So much more could be written about light! But I hope you will catch the joy I have in the Light of the World and in the festivals of lights that Jews and Christians walk among at this time of year. These words from alternative Christian rocker Miss Angie’s song, “I Love Light” (1999) keep going through my mind: “I love light, I love light ways; You never fail…”

O house of Jacob,
come, let us walk
in the light of the LORD. – Isaiah 2:5, ESV

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The Gift of Memory

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“Hear, O Israel: The LORD our God, the LORD is one. You shall love the LORD your God with all your heart and with all your soul and with all your might. And these words that I command you today shall be on your heart. You shall teach them diligently to your children, and shall talk of them when you sit in your house, and when you walk by the way, and when you lie down, and when you rise. You shall bind them as a sign on your hand, and they shall be as frontlets between your eyes. You shall write them on the doorposts of your house and on your gates.” – Deuteronomy 6:4-9, ESV

…but his delight is in the law [Heb., ‘torah’ = instruction, teaching] of the LORD,
and on his law he meditates day and night.

He is like a tree
planted by streams of water
that yields its fruit in its season,
and its leaf does not wither.
In all that he does, he prospers. – Psalm 1:2-3, ESV

I have stored up your word in my heart,
that I might not sin against you.
I will delight in your statutes;
I will not forget your word. – Psalm 119:11, 16, ESV

My son, do not forget my teaching,
but let your heart keep my commandments,
for length of days and years of life
and peace they will add to you. – Proverbs 3:1-2, ESV

And do not get drunk with wine, for that is debauchery, but be filled with the Spirit, addressing one another in psalms and hymns and spiritual songs, singing and making melody to the Lord with your heart… – Ephesians 5:18-19, ESV

Jack Lewis, the Bible Study Dog (BSD), seems to be experimenting with a new (for him) form of prayer. Jack has become a master of the prayer of persistent asking, after the model of the widow seeking justice from the corrupt judge (Luke 18:1-6). Like the widow wearing down the resistance of the judge, who feared neither God nor man, caring not a rip for anyone but himself, but who finally gave justice as he foresaw that the woman would keep coming until she wore him down, the Bible Study Dog is a past master of the prayer of harassment.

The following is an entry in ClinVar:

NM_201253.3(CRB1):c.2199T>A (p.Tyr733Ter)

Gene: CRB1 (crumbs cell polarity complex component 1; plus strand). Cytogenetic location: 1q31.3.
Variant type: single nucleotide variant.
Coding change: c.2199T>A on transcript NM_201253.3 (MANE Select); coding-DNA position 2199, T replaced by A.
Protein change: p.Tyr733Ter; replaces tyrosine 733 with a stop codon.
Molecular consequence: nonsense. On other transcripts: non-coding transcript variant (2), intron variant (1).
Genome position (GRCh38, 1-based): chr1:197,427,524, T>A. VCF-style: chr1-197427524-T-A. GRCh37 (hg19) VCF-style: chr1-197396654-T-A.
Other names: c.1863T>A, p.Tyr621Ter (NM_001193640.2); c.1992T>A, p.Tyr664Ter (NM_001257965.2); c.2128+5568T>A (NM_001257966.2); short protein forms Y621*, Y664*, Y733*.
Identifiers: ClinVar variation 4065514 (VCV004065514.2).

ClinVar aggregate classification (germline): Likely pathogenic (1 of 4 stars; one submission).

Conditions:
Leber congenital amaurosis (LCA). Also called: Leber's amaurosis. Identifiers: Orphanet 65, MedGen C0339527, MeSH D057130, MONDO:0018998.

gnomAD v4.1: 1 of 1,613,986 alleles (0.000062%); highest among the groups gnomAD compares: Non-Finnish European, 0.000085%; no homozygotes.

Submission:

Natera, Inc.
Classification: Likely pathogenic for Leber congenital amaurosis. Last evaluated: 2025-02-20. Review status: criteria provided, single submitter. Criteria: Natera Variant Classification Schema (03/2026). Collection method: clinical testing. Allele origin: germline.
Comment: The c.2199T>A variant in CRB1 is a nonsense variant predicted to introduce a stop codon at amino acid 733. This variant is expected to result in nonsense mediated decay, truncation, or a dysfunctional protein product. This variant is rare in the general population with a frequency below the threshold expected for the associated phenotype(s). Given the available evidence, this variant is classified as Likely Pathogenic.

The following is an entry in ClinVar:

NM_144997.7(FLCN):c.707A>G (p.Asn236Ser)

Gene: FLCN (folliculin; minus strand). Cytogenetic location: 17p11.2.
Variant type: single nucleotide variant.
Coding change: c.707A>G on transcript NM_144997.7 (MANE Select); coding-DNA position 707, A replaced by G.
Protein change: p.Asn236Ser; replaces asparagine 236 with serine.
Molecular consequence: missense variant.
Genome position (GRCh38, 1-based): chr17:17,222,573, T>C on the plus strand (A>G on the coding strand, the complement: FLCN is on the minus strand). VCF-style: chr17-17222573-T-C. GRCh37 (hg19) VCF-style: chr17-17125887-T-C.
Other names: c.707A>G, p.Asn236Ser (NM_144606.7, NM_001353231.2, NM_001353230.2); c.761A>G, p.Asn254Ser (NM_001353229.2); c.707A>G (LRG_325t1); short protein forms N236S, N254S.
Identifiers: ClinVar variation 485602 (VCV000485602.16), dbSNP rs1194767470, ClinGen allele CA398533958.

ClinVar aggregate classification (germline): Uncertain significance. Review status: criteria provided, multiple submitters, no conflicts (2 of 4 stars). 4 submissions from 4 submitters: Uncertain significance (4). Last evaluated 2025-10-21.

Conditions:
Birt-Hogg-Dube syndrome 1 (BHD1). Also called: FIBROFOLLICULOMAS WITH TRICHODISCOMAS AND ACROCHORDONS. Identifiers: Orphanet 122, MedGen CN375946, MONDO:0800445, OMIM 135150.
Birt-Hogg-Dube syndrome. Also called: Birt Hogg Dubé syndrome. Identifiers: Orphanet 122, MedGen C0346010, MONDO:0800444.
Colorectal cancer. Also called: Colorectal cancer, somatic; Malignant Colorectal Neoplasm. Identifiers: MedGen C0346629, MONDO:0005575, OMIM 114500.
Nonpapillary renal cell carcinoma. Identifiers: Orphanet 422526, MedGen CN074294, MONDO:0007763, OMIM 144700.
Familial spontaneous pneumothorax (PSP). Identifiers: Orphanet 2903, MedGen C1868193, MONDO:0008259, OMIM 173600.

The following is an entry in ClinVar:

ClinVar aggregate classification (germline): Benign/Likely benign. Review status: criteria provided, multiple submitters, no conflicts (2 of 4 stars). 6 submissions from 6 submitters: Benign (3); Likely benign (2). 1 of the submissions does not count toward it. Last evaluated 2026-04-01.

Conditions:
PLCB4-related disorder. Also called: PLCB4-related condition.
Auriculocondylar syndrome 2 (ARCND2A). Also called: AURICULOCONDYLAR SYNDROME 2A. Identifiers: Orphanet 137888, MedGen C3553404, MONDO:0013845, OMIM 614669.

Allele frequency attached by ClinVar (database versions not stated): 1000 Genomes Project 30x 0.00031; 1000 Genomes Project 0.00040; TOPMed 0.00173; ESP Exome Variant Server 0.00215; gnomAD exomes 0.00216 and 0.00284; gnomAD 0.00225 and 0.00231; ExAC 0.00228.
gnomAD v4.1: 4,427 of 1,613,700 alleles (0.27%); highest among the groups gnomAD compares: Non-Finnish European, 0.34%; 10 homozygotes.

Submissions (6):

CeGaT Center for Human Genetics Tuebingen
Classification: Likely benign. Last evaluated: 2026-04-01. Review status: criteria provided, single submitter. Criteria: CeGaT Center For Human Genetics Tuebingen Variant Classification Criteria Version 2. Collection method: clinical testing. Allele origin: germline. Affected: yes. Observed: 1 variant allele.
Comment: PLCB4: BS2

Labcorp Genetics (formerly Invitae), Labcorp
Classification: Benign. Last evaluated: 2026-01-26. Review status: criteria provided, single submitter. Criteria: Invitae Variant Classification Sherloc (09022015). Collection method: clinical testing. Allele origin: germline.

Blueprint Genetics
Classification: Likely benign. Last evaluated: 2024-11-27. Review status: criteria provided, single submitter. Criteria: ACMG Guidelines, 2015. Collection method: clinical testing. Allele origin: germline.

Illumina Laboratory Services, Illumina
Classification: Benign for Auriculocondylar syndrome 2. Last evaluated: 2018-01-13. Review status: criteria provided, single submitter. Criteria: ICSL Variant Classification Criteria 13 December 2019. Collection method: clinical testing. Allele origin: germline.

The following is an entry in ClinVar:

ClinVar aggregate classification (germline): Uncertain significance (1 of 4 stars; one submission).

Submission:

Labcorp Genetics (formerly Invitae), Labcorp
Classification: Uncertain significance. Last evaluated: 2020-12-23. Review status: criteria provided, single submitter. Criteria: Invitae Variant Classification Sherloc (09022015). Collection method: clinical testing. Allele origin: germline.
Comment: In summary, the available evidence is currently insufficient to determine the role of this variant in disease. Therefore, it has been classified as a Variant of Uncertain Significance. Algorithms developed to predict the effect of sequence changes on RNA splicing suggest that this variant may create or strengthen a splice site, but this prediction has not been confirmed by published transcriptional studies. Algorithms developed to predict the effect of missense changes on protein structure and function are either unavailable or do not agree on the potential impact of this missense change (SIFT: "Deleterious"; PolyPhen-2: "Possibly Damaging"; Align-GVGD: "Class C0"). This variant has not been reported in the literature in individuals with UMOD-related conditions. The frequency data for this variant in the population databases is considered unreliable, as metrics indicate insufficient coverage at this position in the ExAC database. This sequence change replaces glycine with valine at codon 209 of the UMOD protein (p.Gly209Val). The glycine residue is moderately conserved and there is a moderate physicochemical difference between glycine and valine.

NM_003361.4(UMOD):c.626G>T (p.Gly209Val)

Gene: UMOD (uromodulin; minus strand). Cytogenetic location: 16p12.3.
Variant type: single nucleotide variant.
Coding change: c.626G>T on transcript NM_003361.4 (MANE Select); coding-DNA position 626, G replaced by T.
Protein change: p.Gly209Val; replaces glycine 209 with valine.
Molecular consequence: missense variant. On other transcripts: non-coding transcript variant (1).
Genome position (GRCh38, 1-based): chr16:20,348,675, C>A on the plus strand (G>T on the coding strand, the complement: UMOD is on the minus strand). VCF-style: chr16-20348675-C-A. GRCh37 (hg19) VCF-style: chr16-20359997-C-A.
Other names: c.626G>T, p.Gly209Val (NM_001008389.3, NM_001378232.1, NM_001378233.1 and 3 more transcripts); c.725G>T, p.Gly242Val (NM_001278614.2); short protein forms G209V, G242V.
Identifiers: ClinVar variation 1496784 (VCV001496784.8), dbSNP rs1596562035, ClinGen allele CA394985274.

But a few nights ago I awoke, at 2 a.m., to find the BSD sitting quietly by the door, ready to go out and do his business. He made no sound; he wasn’t eager. He just stared at me; Jack was experimenting with the prayer of waiting. Doubtless, the Bible Study Dog was thinking of Bible verses like, “For God alone, O my soul, wait in silence, for my hope is in him.” (Psalm 62:5, ESV) Or verses like:

To you I lift up my eyes,
O you who are enthroned in the heavens!
Behold, as the eyes of servants
look to the hand of their master,
as the eyes of a maidservant
to the hand of her mistress,
so our eyes look to the LORD our God,
till he has mercy upon us. – Psalm 123:1-2, ESV

I take the prayer of waiting to be not only a patient, trusting waiting for God’s answer; but also, like a good waiter or waitress in a restaurant, an attentive, watchful attempt to anticipate and fulfill each of God’s directives to us. So, satisfied with the results of his experiment, Jack Lewis quietly slipped out into the dark.

This same week, I was scheduled to have a minor out-patient surgery in a nearby hospital. It seems that a screw in my foot from a previous surgery, was being ejected by my body. The surgeon proposed just taking, the now unnecessary screw, out. I could be heard joking, for a few days, that I had a screw loose. The puzzled looks on people’s faces showed that they were unsure whether I meant a figurative screw in my head. Unfortunately, that screw will be loose until Yeshua comes and makes all things new!

I wondered what I should take to read in the hospital while I waited through the surgical preparation. I decided that I would take a few of my scripture memory cards; I would still be able to occupy my mind when I couldn’t hold my Kindle in my hands.

Memory is necessary to any defined way of life, if only to continue on the path one has chosen, and not wander repeatedly off the path or into dead ends or cul de sacs or dangerous obstacles. When I was young, I would hike in a National Forest on a path for a half-hour sometimes, until the path would dead end at a cliff or a steep rock face; I had somehow been diverted into a deer path! In primarily oral cultures, the people of God in the Ancient world, both Jews and Christians, were dependent on memory to stay on the path that God laid out for them.